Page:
On the mental health side, early on I really struggled with depression -- not so much now. But I still take medication. One of the things that I had to do for myself, which I think was sort of alluded to earlier, was I had to make sure that part of my life had nothing to do with HIV. I had to find a balance, where I could focus on other things that I liked to do and that were important to me, like family and so on, that did not have an HIV focus. I think that was one of the things that I had to do to stay mentally healthy.
Rusti Miller-Hill: That's interesting that you brought that point up of finding a balance and identifying things that weren't HIV related to fit into your life to refocus, reenergize and revitalize yourself through. I think that's really powerful.
I don't even know if that exists in my life. I don't know if I have that place. I think I find that place through books. I'm an avid reader, so I often take a journey through a book to relax myself. I've been a mom for so long that I have so many other roles as a woman; sometimes I don't think we get that luxury to focus on other things.
Sherri Lewis: Yeah.
Rusti Miller-Hill: I have kids and I have grandkids -- so my attention is diverted. But my work leads me back to HIV. And my passion leads me to the formerly incarcerated. So I'm sort of in flux at all times.
But thank you for that. That's food for thought.
Anybody else want to comment about other medical issues that they deal with outside of HIV? Tommy, how do you juggle all of that, making sure that you take the right meds at the right time? Is it similar to the way you manage your HIV medications? Or are there different styles that you use, or a routine? For me, I've got this big pill box that I fill every week on Sunday night. I'm just making sure that I've gotten my dosing correct, and my medications for the upcoming week. Do you do something similar, or something different?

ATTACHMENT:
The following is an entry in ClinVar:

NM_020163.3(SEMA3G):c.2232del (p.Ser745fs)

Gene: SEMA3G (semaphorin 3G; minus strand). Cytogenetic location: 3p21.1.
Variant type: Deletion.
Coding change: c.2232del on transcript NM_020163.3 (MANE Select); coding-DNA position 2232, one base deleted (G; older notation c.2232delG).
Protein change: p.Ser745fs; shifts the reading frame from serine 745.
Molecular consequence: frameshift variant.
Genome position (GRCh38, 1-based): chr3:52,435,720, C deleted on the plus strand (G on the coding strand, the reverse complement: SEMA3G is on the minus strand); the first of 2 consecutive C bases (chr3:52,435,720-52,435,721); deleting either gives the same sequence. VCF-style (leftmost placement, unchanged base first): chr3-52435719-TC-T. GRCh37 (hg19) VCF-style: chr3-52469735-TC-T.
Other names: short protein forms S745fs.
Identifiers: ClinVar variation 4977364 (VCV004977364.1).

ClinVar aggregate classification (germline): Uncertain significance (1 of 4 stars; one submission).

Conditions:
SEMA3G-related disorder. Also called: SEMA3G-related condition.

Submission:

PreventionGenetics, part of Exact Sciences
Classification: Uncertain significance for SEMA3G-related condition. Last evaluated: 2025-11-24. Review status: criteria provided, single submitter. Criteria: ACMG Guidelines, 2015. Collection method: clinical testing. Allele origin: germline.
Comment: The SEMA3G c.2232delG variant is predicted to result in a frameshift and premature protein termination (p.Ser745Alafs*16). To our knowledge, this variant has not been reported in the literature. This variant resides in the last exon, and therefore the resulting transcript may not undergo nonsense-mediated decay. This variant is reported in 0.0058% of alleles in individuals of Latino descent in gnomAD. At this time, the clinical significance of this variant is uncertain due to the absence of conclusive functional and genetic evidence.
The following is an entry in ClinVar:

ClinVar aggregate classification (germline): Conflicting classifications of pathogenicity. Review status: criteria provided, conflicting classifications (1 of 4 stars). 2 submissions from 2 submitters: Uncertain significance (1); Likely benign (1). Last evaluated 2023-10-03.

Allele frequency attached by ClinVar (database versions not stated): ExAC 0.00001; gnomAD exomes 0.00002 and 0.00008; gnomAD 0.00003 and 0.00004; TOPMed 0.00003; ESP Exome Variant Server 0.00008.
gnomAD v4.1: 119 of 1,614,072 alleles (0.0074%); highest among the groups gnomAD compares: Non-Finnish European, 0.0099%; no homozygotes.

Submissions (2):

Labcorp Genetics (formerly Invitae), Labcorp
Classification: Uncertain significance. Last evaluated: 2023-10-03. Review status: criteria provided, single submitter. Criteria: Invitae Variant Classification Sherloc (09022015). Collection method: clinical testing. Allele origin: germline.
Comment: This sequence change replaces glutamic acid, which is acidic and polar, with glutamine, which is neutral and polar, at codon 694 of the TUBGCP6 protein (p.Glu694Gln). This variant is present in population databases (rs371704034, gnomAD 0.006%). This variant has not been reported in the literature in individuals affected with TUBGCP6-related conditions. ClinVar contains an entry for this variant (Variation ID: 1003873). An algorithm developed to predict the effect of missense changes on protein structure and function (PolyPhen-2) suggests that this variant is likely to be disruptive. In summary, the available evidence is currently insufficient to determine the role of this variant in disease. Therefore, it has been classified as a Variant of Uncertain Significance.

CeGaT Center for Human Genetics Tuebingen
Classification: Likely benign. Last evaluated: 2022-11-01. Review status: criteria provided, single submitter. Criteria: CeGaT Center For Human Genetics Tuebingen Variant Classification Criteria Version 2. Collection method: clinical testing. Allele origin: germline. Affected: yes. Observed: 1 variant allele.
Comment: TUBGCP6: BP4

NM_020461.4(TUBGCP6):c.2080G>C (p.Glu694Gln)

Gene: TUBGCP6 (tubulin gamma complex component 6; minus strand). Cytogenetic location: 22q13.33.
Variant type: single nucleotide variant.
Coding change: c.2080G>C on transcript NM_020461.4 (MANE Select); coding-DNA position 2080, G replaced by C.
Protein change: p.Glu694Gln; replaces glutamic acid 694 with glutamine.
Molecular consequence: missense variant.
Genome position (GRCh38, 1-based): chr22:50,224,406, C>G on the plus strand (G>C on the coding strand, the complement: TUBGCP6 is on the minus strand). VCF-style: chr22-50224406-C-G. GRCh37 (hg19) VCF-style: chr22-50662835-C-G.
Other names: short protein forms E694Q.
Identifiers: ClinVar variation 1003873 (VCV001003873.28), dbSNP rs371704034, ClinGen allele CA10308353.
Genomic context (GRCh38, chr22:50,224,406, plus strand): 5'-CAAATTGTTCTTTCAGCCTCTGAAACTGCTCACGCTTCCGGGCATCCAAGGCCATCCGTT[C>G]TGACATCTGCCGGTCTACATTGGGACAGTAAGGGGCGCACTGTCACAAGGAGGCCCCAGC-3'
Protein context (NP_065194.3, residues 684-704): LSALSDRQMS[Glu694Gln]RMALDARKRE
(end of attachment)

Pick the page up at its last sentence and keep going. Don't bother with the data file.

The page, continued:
Tommy Chesbro: Well, probably similar. I don't have diabetes, but I have pre-diabetes. I take lots of different medications related to that and the heart disease issues, and so on and so forth. I have this big Rubbermaid plastic container that is full of pill bottles. I pull it out of the cabinet every morning, and pull out my morning medications; then I pull it out of the cabinet in the evening and take my evening medications.
I've been very adherent in my medications from the very beginning. That's one of the things that I have not had to struggle with, and that I know has been difficult for many people. For some reason, fortunately, I've just been able to really stay adherent and take those medications.
And it wasn't until recently that I started using a little box that you can put your medications in for each day, morning and evening. I don't know why I didn't start using that earlier, because I was taking my big plastic thing with all my bottles every time I traveled.
Robert Vazquez-Pacheco: Actually, being adherent to the medications has never been a problem for me. But one of the things that happens is that I can be forgetful some of the time. That's why I like setting up the medications for the week. Because if I see that, for example, on Tuesday evening the Tuesday slot in the medication container still has pills, then I know I've forgotten. So that helps me.
Mostly what I take, aside from the HIV meds, is medication for depression. Depression runs in my family. I've had several close relatives commit suicide. And I have folks that self-medicate through either drugs or alcohol, still. So depression is certainly something that is very prevalent in our family.
Rusti Miller-Hill: I had a physician tell me, "Mental health is something and medication is something that every person living with HIV should have, because at some point there is an opportunity to take care of yourself."